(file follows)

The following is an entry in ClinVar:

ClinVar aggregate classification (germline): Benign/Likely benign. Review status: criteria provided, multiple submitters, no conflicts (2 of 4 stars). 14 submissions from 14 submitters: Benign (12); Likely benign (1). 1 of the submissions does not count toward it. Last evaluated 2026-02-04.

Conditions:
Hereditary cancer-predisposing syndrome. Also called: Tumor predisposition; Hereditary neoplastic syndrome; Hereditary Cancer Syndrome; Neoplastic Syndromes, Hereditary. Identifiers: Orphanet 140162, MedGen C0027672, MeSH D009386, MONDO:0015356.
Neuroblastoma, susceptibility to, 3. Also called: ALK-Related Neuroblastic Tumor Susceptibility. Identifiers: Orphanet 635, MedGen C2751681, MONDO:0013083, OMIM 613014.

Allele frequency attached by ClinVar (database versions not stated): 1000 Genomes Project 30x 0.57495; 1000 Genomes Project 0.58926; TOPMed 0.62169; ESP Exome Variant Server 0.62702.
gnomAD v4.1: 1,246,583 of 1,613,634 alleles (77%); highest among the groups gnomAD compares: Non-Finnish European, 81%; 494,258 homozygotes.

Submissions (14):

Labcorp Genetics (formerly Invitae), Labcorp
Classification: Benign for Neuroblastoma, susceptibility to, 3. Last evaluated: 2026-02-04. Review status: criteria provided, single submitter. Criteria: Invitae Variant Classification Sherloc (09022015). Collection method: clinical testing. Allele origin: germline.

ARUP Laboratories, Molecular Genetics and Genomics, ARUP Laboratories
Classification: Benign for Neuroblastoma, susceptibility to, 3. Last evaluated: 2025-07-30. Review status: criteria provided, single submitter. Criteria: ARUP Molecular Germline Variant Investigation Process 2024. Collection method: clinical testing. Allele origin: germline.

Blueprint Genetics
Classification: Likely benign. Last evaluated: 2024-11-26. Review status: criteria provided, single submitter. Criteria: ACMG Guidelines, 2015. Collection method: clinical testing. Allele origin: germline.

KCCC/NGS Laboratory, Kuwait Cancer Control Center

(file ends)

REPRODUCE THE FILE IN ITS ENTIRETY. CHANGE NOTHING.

The following is an entry in ClinVar:

ClinVar aggregate classification (germline): Benign/Likely benign. Review status: criteria provided, multiple submitters, no conflicts (2 of 4 stars). 14 submissions from 14 submitters: Benign (12); Likely benign (1). 1 of the submissions does not count toward it. Last evaluated 2026-02-04.

Conditions:
Hereditary cancer-predisposing syndrome. Also called: Tumor predisposition; Hereditary neoplastic syndrome; Hereditary Cancer Syndrome; Neoplastic Syndromes, Hereditary. Identifiers: Orphanet 140162, MedGen C0027672, MeSH D009386, MONDO:0015356.
Neuroblastoma, susceptibility to, 3. Also called: ALK-Related Neuroblastic Tumor Susceptibility. Identifiers: Orphanet 635, MedGen C2751681, MONDO:0013083, OMIM 613014.

Allele frequency attached by ClinVar (database versions not stated): 1000 Genomes Project 30x 0.57495; 1000 Genomes Project 0.58926; TOPMed 0.62169; ESP Exome Variant Server 0.62702.
gnomAD v4.1: 1,246,583 of 1,613,634 alleles (77%); highest among the groups gnomAD compares: Non-Finnish European, 81%; 494,258 homozygotes.

Submissions (14):

Labcorp Genetics (formerly Invitae), Labcorp
Classification: Benign for Neuroblastoma, susceptibility to, 3. Last evaluated: 2026-02-04. Review status: criteria provided, single submitter. Criteria: Invitae Variant Classification Sherloc (09022015). Collection method: clinical testing. Allele origin: germline.

ARUP Laboratories, Molecular Genetics and Genomics, ARUP Laboratories
Classification: Benign for Neuroblastoma, susceptibility to, 3. Last evaluated: 2025-07-30. Review status: criteria provided, single submitter. Criteria: ARUP Molecular Germline Variant Investigation Process 2024. Collection method: clinical testing. Allele origin: germline.

Blueprint Genetics
Classification: Likely benign. Last evaluated: 2024-11-26. Review status: criteria provided, single submitter. Criteria: ACMG Guidelines, 2015. Collection method: clinical testing. Allele origin: germline.

KCCC/NGS Laboratory, Kuwait Cancer Control Center